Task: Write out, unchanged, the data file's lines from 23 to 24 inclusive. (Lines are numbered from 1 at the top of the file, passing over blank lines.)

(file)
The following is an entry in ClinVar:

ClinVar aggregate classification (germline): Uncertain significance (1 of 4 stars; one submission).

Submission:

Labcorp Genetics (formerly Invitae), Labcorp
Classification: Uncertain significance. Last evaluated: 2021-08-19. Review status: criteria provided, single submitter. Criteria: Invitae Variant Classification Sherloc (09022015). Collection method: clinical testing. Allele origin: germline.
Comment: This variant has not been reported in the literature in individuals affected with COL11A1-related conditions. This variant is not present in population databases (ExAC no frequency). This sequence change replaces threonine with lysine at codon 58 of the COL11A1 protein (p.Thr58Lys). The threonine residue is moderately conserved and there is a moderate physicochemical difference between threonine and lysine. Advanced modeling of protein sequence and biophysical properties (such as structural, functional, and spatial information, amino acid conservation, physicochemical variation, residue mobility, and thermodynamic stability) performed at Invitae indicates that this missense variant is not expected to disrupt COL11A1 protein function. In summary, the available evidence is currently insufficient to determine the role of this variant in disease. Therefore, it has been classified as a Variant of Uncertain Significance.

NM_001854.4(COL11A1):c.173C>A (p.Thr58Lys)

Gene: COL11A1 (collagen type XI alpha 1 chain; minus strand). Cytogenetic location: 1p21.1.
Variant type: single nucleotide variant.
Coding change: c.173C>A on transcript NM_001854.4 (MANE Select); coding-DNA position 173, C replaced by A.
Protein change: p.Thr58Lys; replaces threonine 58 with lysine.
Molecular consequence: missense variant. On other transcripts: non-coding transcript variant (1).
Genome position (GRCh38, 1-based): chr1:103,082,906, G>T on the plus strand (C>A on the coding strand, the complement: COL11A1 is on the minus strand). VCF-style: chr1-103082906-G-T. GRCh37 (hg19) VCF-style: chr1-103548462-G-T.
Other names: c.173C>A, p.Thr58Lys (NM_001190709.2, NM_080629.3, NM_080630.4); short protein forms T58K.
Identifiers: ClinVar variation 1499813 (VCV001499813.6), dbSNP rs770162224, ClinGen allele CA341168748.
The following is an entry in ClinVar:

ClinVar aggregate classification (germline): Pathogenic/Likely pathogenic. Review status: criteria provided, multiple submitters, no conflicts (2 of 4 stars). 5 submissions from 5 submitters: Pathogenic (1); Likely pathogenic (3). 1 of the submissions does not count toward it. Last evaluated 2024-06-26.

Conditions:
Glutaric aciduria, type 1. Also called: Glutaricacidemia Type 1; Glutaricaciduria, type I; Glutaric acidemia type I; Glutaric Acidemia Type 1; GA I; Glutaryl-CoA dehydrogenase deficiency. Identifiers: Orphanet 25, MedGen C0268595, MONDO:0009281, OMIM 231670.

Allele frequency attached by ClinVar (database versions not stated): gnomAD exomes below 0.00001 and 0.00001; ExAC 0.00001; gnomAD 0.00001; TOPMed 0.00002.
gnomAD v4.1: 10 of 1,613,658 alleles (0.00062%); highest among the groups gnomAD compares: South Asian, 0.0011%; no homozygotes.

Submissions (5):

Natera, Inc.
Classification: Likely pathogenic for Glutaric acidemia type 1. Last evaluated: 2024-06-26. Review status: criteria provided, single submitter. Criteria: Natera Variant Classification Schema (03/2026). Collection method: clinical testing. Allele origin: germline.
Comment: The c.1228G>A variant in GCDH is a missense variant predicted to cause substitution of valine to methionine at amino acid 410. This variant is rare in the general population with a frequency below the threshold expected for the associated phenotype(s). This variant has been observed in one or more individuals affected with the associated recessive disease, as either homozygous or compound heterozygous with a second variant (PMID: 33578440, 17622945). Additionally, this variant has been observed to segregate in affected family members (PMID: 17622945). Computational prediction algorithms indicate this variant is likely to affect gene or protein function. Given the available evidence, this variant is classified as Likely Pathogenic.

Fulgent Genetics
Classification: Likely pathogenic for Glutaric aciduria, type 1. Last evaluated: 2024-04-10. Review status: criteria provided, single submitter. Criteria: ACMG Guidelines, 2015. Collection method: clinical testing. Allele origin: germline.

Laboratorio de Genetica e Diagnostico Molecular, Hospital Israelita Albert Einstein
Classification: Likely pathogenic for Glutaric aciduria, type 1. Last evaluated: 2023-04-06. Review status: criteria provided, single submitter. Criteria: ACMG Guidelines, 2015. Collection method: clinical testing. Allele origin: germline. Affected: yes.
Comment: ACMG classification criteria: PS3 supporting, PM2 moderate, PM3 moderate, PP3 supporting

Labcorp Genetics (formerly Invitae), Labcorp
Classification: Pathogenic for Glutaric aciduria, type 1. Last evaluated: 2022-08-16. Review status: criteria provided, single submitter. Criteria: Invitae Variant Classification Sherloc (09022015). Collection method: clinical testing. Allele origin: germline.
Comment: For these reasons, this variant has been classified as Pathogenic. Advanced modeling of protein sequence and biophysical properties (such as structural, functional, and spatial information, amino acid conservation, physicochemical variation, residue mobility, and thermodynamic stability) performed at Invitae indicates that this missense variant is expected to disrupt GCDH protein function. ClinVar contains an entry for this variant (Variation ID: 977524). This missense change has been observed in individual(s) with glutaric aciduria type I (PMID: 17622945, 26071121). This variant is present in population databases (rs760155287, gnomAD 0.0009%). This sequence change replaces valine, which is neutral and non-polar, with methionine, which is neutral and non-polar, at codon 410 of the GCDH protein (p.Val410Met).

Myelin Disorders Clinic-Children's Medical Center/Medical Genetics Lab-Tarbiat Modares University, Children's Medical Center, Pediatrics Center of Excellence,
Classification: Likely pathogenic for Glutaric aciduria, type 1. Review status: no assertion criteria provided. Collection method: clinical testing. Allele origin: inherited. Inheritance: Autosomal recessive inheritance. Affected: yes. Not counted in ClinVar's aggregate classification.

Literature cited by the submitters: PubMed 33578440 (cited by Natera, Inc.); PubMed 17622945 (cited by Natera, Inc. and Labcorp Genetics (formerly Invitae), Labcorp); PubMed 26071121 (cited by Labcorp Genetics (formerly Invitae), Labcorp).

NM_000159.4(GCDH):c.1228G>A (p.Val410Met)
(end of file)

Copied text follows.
Natera, Inc.
Classification: Likely pathogenic for Glutaric acidemia type 1. Last evaluated: 2024-06-26. Review status: criteria provided, single submitter. Criteria: Natera Variant Classification Schema (03/2026). Collection method: clinical testing. Allele origin: germline.